So, why did this particular story line resonate with me? Like all kids, I had lots of dreams growing up and many possible career ideas. But by the time I decided to go back to school for an MBA at the University of Missouri, I just knew in my gut that someday I wanted to run my own business. I had no idea what the basis of that business might be or that it would end up being just me as the sole employee. But I knew I wanted to do something that made an impact on people, their lives, their success and also how to deal with and learn from failure. Through a series of great companies, businesses and a bunch of different bosses, restructures, “revisioning” and CHANGE……it was time for a change for me. And time to take a BIG risk at a late age, 48. That is when I started my business. And the model then, while expanded, tweaked and retooled since then, still deals with what was and is of greatest interest and passion for me to this day. That is the people, clearly. Finding the right ones for your business, putting them in the right “seats on the bus” to optimize their chances for success, as well as how to manage, mentor and develop them more effectively. What’s the biggest challenge in business, generally? The people you work with and/or are responsible for in your roles at your various organizations. What also can be the most uplifting, rewarding, heartwarming and inspiring part of that business world? Those same people!

I had many who supported and challenged me to go down this path and I am forever grateful they pushed me, advised me, challenged me and have been there for me through thick and thin. Many of those folks are probably reading this right now. When I started GCI 18 years ago I had a slightly different vision in mind but in 2006-2007 I met a professional business coach. This in turn led me to hire one of my own to work with and to find out more about the profession, what it really entailed and to also help me figure out the real business model best for me. Funny how things happen and how they all work out. Without those encounters and people in my life, I don’t know where I would be today. I was really questioning whether I had made the right decision and why I felt something was missing. I no longer have those feelings or concerns. To those unnamed “stars in my life”, I am forever grateful. And most I have or will thank personally next chance I get.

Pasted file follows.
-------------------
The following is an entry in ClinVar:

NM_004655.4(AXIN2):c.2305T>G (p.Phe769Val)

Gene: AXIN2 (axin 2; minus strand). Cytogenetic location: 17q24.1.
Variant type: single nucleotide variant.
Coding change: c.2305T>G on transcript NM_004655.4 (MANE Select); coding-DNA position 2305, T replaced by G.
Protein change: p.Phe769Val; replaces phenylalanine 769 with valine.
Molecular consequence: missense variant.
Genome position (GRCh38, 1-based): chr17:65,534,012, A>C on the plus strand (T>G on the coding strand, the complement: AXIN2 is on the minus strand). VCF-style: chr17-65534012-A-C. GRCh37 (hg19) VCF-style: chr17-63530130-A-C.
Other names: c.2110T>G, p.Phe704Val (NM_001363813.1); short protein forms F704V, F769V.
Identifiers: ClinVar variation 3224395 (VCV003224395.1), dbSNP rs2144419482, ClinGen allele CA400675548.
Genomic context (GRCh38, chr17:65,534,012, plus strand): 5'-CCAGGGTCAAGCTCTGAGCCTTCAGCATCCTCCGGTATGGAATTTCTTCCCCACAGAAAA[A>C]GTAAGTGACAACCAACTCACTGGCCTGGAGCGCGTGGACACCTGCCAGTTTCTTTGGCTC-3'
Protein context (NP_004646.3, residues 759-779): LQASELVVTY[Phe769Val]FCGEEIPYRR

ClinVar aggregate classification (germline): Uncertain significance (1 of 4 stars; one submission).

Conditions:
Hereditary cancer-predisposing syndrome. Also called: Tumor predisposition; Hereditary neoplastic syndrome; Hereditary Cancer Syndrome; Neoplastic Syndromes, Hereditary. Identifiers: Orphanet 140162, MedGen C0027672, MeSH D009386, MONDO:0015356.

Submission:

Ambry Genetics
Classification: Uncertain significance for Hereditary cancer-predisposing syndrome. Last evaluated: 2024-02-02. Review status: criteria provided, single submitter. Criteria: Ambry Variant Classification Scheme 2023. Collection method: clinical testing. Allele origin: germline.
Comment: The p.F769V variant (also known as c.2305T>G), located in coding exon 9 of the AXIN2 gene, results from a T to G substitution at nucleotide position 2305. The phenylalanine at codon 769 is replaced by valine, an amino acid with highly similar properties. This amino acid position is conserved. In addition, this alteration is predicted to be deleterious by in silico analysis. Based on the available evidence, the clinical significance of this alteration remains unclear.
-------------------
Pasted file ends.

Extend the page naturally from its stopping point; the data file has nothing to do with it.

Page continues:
How about all of you? Who are your “stars”? Do they know how much they have inspired, encouraged or supported you along your path? Let them know! And be grateful. None of us goes along our paths alone, even if at times it might feel like it. And if you have dreams still to explore or fulfill, it’s never too late. Jim’s story is a walking testimonial to that. And if you’re not “there” yet….talk to that support network. And reset and review your dream goal(s). Most of all, don’t give up!! Persistence, hard work and commitment to a clear vision will work.

Thanks for reading.


Happy New Year!
I hope you all had a great holiday break. By now, everyone is hard at work and well into month 1 of the year 2020!! And this is the time of year when people are either setting goals, fine tuning and tweaking them or… none of the above.

I have already spent some time this year working with teams and individuals on doing this very thing, setting goals. Goals to help us focus on the right stuff, plan, develop and increase our likelihood of success. Without good goal setting, you are kind of traveling without a map or finite destination. That may be great, pending your style, for vacations and off-work play time. But for personal development, career achievement and personal success the old adage “Failure to plan means you plan to fail” rings true. Or at the very best, we have some success and fulfillment but nowhere near what we are capable of doing.